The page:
Snowdrops at Pitcox and trip to Aberdeen

It’s February again, so my annual trip to Pitcox House to photograph the snowdrops and aconites. Pitcox is a hamlet about 4 miles from Dunbar and is on one my regular cycling routes. The big house (aka big hoose) is a feature of farms in Scotland and is the place were the (usually wealthy) farmer’s family would live. In contrast, the workers’ houses would be much smaller but this would depend on status. Across the road from the big hoose in Pitcox is the Grieve’s Cottage and opposite is the Gardener’s Cottage. The grieve was the farm manager or farmer’s right hand man and was the chief employee. The origin of this meaning of grieve has nothing to do with sorrow but is from the Old English graefa reeve. A reeve was an officer or King’s representative in a locality in medieval England, so graefa reeve was presumably a senior officer. If you know different, let me know.

IMG_0118

Pitcox House

The snowdrops are in profusion here. As I’ve noted before in this blog, lovers of snowdrops are called galanthopiles and, as the highlighted site shows, it is a very serious and often very expensive hobby. On the literature front, my favourite snowdrop poem is by Alice Oswald, and it’s simply called Snowdrop. The full poem can be found here – I hope this blogger asked for permission. Oswald sees the snowdrop as a sad girl and “One among several hundred clear-eyed ghosts/ who get up in the cold” but although the girl may be grieving (that word again!) she is “a mighty power of patience”.

IMG_0105

Snowdrops at Pitcox House

The other splash of colour – this time yellow – in the garden at Pitcox House comes from the aconites. These perennial plants are lovely to look at but most species are poisonous and shouldn’t be handled. They look like large buttercups and provide a nice contrast with the dazzling white of the snowdrops.

IMG_0112

Aconite at Pitcox House

At the weekend, we travelled north to the city of Aberdeen (good photos) for a wedding reception on Saturday but we made a weekend of it, driving up on Friday. We used to live in Aberdeenshire in the bonnie village of Kemnay and I taught at The Robert Gordon University in the 1980s. On Friday evening, we went to an old haunt, Poldino’s Italian restaurant in the city centre. We shared the Antipasto Vegeteriano – a very tasty ” selection of marinated and grilled vegetables, salad, olives, cheese and grissini”. I learned that grissini are breadsticks. I then had Panciotti Cappesante e Gamberi : “Scallop and prawn spherical pasta parcels through a fennel and smoked salmon sauce” which were light, with a delicate taste and an excellent sauce. My wife had Sogliola Certosina : “Fillets of lemon sole pan fried with, prawns, lemon, dill, cream and tomato”, which came as a very good sized sole fillet with a sauce that complimented, but did not overwhelm the fish. We finished by sharing a dessert – Montenero “First we drench sponge in Marsala then we add vanilla ice cream, over this we pour our own rich chocolate sauce” and this has not changed in 30 years with high quality ice cream and a delicious chocolate sauce. So, a nostalgic evening and a very enjoyable one. If you are in Aberdeen, this is a fine place to eat.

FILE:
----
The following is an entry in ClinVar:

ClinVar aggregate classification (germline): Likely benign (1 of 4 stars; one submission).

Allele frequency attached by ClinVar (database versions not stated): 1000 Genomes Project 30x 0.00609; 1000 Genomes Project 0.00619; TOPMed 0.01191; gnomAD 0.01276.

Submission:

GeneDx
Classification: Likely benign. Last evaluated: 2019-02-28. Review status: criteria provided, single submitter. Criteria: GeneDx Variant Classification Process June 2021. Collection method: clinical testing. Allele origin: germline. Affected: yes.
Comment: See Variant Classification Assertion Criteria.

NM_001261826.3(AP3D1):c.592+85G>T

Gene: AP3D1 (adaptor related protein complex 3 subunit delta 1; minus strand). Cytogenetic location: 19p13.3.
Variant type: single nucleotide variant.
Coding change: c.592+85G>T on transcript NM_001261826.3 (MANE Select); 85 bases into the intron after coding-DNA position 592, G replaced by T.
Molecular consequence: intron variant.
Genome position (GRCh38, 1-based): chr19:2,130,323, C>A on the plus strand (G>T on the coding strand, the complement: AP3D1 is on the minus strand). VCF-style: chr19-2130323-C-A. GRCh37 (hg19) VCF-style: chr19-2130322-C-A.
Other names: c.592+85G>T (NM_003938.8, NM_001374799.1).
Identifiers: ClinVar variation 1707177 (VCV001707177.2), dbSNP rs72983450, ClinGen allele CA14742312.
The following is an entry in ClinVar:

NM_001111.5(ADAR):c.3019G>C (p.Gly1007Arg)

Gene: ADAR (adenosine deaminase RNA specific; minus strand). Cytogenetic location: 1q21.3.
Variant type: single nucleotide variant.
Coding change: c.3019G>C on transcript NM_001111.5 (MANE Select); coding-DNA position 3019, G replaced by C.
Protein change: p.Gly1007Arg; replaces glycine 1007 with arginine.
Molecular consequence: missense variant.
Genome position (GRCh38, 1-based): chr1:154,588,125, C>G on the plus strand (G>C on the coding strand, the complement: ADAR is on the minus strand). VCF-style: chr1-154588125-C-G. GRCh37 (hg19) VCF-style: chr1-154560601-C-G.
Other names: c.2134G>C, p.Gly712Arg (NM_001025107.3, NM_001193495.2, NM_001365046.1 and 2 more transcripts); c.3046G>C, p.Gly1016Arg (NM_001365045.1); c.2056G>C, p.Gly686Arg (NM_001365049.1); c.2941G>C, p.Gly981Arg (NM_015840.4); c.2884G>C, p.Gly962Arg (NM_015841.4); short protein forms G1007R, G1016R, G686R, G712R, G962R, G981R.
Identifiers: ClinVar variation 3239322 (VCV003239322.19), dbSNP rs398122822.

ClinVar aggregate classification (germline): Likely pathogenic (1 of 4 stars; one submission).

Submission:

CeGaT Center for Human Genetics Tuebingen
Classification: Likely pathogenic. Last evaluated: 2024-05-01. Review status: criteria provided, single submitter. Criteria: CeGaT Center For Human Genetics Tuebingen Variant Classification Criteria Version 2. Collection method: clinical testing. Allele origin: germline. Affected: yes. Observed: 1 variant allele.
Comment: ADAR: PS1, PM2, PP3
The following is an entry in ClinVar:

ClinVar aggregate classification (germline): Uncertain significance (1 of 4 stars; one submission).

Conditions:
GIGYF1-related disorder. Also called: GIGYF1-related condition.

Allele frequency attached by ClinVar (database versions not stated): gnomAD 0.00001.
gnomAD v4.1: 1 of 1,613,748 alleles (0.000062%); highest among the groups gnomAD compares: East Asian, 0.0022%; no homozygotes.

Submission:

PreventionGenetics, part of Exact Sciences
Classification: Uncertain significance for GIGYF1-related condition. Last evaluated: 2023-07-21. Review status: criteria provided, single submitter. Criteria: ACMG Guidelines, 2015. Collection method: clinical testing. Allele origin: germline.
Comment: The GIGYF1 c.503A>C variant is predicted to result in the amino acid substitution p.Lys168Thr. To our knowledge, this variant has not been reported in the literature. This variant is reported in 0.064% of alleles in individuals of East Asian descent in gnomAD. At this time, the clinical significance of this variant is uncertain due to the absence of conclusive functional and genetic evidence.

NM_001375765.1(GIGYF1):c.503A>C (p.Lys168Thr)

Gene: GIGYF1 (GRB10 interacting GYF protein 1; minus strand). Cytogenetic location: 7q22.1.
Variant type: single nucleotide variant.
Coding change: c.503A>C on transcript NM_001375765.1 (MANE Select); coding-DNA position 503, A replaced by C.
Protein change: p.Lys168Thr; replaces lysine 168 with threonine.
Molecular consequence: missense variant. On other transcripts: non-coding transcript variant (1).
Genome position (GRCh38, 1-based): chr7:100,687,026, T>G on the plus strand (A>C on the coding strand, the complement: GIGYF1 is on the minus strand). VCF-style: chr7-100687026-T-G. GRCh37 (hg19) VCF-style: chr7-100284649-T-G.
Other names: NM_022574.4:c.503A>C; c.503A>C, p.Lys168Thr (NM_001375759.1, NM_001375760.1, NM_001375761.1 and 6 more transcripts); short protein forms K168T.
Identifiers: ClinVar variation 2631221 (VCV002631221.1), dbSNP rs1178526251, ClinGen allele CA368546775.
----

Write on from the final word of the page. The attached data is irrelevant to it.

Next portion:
Poldino's restaurant in Aberdeen

Poldino’s restaurant in Aberdeen

On the Saturday, we were picked up by friends outside Marischal College. This magnificent building has recently been cleaned up and the granite was sparkling in the sun when we were there. When I looked up at the numerous spires, it reminded me of Gaudi’s Sagrada Familia, although Marischal College’s gothic design is more traditional. Outside the college is a statue of Robert the Bruce who was King of Scotland in the 14th century and the 5.6m high statue adds grandeur to the impressive college building behind.

Marischal College Aberdeen

Marischal College Aberdeen

 

Gothic spires of Marischal College

Gothic spires of Marischal College

Statue of Robert the Bruce at Marischal College Aberdeen

Statue of Robert the Bruce at Marischal College Aberdeen

After lunch, we went for a walk with our friends to the nearby Brig O’ Balgownie which in past times was the main entrance to the city. Further on, we visited the historic St Machar Cathedral, a 12th century building. The very helpful guide gave us a history of the church which was  a catholic cathedral until the Reformation in Scotland. It’s an unusual building because the walls are made of rough granite, which was gathered from the fields and this is different from usual cut granite or stone you see in other large churches. The pillars are cut granite and of a smoother appearance. Another distinctive feature is the flat, heraldic ceiling whereas you might expect a vaulted ceiling in such a building. The large organ dominates one side of the kirk where this is a different ceiling. This is another of these remarkable buildings which were erected with little available technology and often in hazardous conditions, and you have to admire the work of the stonemasons and labourers who built it.

Twin towers of St Machar Cathedral Aberdeen

Twin towers of St Machar Cathedral Aberdeen

 

Interior and heraldic ceiling in St Machar Cathedral

Interior and heraldic ceiling in St Machar Cathedral

 

The organ in St Machar Cathedral

The organ in St Machar Cathedral

Advertisements

Tags: , , , , , , , , , , , , , , , , , , , , , , , ,

Leave a Reply

Fill in your details below or click an icon to log in:

WordPress.com Logo

You are commenting using your WordPress.com account. Log Out / Change )

Twitter picture

You are commenting using your Twitter account. Log Out / Change )

Facebook photo

You are commenting using your Facebook account. Log Out / Change )

Google+ photo

You are commenting using your Google+ account. Log Out / Change )

Connecting to %s


%d bloggers like this: